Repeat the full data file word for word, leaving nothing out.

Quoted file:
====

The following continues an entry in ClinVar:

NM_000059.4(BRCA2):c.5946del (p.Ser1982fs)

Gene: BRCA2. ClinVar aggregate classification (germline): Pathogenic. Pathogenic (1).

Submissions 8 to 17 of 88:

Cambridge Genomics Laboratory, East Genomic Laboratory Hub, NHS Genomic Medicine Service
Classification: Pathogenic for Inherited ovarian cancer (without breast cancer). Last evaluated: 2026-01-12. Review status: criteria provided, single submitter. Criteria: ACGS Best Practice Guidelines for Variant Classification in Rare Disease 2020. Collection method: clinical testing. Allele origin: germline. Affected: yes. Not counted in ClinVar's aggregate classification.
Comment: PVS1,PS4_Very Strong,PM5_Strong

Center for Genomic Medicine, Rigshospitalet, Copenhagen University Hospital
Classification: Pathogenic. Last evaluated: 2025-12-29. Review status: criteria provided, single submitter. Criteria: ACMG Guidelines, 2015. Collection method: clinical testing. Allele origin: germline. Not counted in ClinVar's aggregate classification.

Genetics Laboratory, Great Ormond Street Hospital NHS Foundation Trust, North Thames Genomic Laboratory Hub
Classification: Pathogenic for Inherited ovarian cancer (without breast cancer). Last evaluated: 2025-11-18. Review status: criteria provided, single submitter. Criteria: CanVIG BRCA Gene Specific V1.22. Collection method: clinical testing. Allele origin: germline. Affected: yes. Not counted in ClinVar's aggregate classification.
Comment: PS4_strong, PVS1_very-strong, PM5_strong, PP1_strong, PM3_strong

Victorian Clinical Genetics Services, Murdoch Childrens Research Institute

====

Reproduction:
The following continues an entry in ClinVar:

NM_000059.4(BRCA2):c.5946del (p.Ser1982fs)

Gene: BRCA2. ClinVar aggregate classification (germline): Pathogenic. Pathogenic (1).

Submissions 8 to 17 of 88:

Cambridge Genomics Laboratory, East Genomic Laboratory Hub, NHS Genomic Medicine Service
Classification: Pathogenic for Inherited ovarian cancer (without breast cancer). Last evaluated: 2026-01-12. Review status: criteria provided, single submitter. Criteria: ACGS Best Practice Guidelines for Variant Classification in Rare Disease 2020. Collection method: clinical testing. Allele origin: germline. Affected: yes. Not counted in ClinVar's aggregate classification.
Comment: PVS1,PS4_Very Strong,PM5_Strong

Center for Genomic Medicine, Rigshospitalet, Copenhagen University Hospital
Classification: Pathogenic. Last evaluated: 2025-12-29. Review status: criteria provided, single submitter. Criteria: ACMG Guidelines, 2015. Collection method: clinical testing. Allele origin: germline. Not counted in ClinVar's aggregate classification.

Genetics Laboratory, Great Ormond Street Hospital NHS Foundation Trust, North Thames Genomic Laboratory Hub
Classification: Pathogenic for Inherited ovarian cancer (without breast cancer). Last evaluated: 2025-11-18. Review status: criteria provided, single submitter. Criteria: CanVIG BRCA Gene Specific V1.22. Collection method: clinical testing. Allele origin: germline. Affected: yes. Not counted in ClinVar's aggregate classification.
Comment: PS4_strong, PVS1_very-strong, PM5_strong, PP1_strong, PM3_strong

Victorian Clinical Genetics Services, Murdoch Childrens Research Institute